I didn’t take any photos – it was quite overwhelming. Spent the time reading the exhibits material and thinking about what had happened.

The SS Nomadic is on display outside the museum. It was used to transfer passengers from shore to the Titanic. It is the only surviving vessel designed by Thomas Andrews – who designed the Titanic. It changed hands over the years, including being converted to a restaurant in Le Havre, France. It was almost scrapped several times. Several financial campaigns by private groups and government funds succeeded in purchasing the Nomadic in 2006. It was returned to Belfast where is was restored and displayed.

The bus was taking everyone back to the hotel but I decided to walk. The Titanic Quarter has been rejuvenated with a waterfront promenade. But I also wanted to see some White Walkers. This is another Game of Thrones moment so feel free to scroll down to the big fish if you are not a fan.

To celebrate 10 years of making Game of Thrones in Northern Ireland, Tourism Ireland commissioned 6 giant stained glass panels. They depict the most iconic scenes from the show. They were unveiled during the 11th and final season. the White Walkers panel is a short walk from the Nomadic. Hodor, holding the door against the dead, is the centre figure. The Night King riding his ice dragon.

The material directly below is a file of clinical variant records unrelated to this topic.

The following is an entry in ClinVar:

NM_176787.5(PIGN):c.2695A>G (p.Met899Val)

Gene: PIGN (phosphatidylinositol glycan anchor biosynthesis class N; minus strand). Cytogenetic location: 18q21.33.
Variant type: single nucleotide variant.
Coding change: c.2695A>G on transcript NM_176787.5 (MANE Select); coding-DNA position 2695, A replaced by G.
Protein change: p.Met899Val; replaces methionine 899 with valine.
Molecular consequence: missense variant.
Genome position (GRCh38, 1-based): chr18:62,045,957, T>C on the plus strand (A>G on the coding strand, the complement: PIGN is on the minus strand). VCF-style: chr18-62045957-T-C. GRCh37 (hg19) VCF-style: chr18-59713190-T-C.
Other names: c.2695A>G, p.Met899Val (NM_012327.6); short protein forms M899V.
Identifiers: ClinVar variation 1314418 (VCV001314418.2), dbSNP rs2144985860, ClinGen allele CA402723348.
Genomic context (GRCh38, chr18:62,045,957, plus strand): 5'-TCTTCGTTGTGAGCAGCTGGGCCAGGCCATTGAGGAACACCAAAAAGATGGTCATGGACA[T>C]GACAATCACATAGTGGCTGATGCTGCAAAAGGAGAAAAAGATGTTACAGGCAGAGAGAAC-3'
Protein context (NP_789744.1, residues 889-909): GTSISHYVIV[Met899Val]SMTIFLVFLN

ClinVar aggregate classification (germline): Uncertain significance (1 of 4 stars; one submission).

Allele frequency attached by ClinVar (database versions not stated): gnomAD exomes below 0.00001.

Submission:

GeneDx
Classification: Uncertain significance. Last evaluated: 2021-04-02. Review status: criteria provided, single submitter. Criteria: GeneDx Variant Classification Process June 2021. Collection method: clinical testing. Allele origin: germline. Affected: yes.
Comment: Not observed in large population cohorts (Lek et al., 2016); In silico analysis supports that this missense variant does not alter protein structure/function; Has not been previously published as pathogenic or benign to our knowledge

The House Targaryen panel. It includes the gripping moment when brother Visery’s head is covered in molten gold – giving him his crown.

House Baratheon with the Red Woman centre, Gendry’s war hammer…

Renley’s death from Stannis’s shadow…

And Joffrey’s poisoning

Now, some art in a totally different direction. The is “The Big Fish”. It is also known as The Salmon of Knowledge. You can read the Salmon of Knowledge story here

Constructed by artist John Kindness it was a celebration of the regeneration of the River Lagan and the return of salmon to the river. The fishes scales are ceramic tiles. Each one depicts some history of Belfast – from Tudor to the present day.

The eyes are a print of the harbour taken from the crane of Harland and Wolff. Constructed in 1999, the fish contains a time capsule. Below the fish, underground, is the confluence of the River Farset – which is no longer around. Belfast was named after the River Farset.

I headed back to McHughes pub where we saw the step dancer. Sat down with a pint of Guinness and enjoyed the vibe. The main floor walls have murals depicting some of Belfast’s history.